The system specifications will remain the same throughout the testing. No adjustment will be made to the respective control panels during the testing, with the exception of the 3DMark Vantage testing, where PhysX will be disabled in the NVIDIA control panel. I will test the card at stock speeds, then overclocked in order to see how much additional performance is available and to determine if it can run with the current fastest single-GPU cards on the market. The drivers used in this test will be the 260.89 Forceware drivers from NVIDIA for all cards save the GTX 580 and the 10.10 Catalyst drivers for AMD. Tests will be conducted at both stock and overclocked settings to gauge performance when an increase in clock speed is applied. There is a change in how our graphs are now setup, with the card being tested highlighted in GREEN for NVIDIA video cards and RED for AMD Radeon cards. As our tests are very comprehensive, we hope this makes it a little bit easier to pick them out of the crowd. The cards are placed in order from highest to lowest performing.

 

 

Comparison Video Cards:

 

Overclocking:

Overclocking the GTX 570 was a challenge. After speaking to NVIDIA about the clock speeds to expect from this offering, the expectation was that it should overclock around the same as the GTX 580 since they are the same core. Of course every card produced will fall somewhere on a bell curve. You will have the overachievers on the far side of the curve, the underachievers at the start of the curve and all the rest falling somewhere in between on the "bell". I can't help but think that this card falls close to the underachievers side of the bell with a fully stable 53Mhz, or about 7% increase over the baseline 732MHz. The increase on the memory was just as slim with an increase 1013MHz, or an increase of 633MHz (6%). This makes this card officially the lowest overclocking "Fermi" derivative I have tested. Is this indicative of all the GTX 570s? I think not and only time will tell just how well they will do when you have the ability to tweak the voltage to the core for increased clock speeds and performance. Looking at the thermal performance of the GTX 570, it is almost a mirror image of the GTX 580 in both the temperatures delivered and the noise level of the fan. The fan and thermal solution are the same, so you get the same noise signature that is far and away better than the previous generation. Locked up tight in a case and the card is no more offensive than some of the medium-speed 120mm fans on the market when at full speed or about 3600RPM.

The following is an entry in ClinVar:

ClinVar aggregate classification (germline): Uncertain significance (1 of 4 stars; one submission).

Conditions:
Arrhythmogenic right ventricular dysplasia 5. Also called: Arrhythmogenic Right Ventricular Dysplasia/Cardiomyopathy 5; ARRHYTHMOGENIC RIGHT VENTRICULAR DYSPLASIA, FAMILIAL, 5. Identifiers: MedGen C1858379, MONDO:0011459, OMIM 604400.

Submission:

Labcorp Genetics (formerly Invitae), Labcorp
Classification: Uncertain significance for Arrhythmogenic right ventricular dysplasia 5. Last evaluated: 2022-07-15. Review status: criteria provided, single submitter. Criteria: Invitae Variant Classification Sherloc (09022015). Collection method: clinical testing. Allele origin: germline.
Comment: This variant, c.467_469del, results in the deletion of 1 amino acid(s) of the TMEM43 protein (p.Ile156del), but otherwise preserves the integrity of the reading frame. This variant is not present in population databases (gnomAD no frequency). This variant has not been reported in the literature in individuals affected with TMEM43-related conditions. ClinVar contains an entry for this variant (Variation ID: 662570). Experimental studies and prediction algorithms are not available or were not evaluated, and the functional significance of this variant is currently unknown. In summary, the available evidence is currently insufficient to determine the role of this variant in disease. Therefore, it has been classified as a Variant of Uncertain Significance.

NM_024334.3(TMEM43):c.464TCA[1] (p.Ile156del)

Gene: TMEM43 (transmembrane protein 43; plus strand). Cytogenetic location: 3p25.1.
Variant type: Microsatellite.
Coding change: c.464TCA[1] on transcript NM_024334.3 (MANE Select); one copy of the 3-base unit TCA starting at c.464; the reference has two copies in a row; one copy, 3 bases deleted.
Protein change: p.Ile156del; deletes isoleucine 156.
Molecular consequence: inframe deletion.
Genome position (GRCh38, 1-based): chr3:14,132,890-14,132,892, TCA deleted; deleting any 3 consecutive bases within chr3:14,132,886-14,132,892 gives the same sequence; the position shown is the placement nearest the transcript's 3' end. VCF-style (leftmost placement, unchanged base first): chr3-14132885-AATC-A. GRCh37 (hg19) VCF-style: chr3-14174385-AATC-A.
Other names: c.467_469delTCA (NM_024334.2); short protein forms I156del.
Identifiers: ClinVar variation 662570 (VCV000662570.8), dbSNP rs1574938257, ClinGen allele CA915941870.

One thing that was a shocker was the over current protection system utilized by NVIDIA that throttles current to the card if there is an increase in the current demand associated with so called power virus programs, such as OCCT, Furmark and Kombuster. To this end, NVIDIA installed hardware on the PCB that detects this increase and pulls down the current to keep the card temperatures down and keep you from killing the core. There is now a way to defeat this, as shown by Techpowerup, but would not be recommended for use with an air-cooled card. Whether this works with the GTX 570 or just the GTX 580 will come down to some additional play time. If you plan on playing with some dry ice or liquid nitrogen then go for it, as with higher core voltage the GTX 580 scales well.

 

 

Maximum Clock Speeds:

In the past, I had used MSI's Kombuster utility to check for stability coupled with the ability to run through the entire test suite. I have found that some game tests would still fail with this utility, so I have moved to testing with several games at maximum settings through several resolutions to verify the clock speeds that are listed below. Why the change? I have found some cards will play fine at a 4xAA setting, but fail when using 8xAA due to the increased graphics load. If it fails, then the clock speeds and tests are rerun until they pass.

   

 

  1. Aliens vs. Predator
  2. Metro 2033
  3. Crysis Warhead
  4. Call of Duty: Modern Warfare 2
  5. Just Cause 2
  6. Unigine Heaven Benchmark 2.1
  7. Batman: Arkham Asylum
  8. Battlefield: Bad Company 2
  9. 3DMark 06 Professional
  10. 3DMark Vantage
  1. Temperature
  2. Power Consumption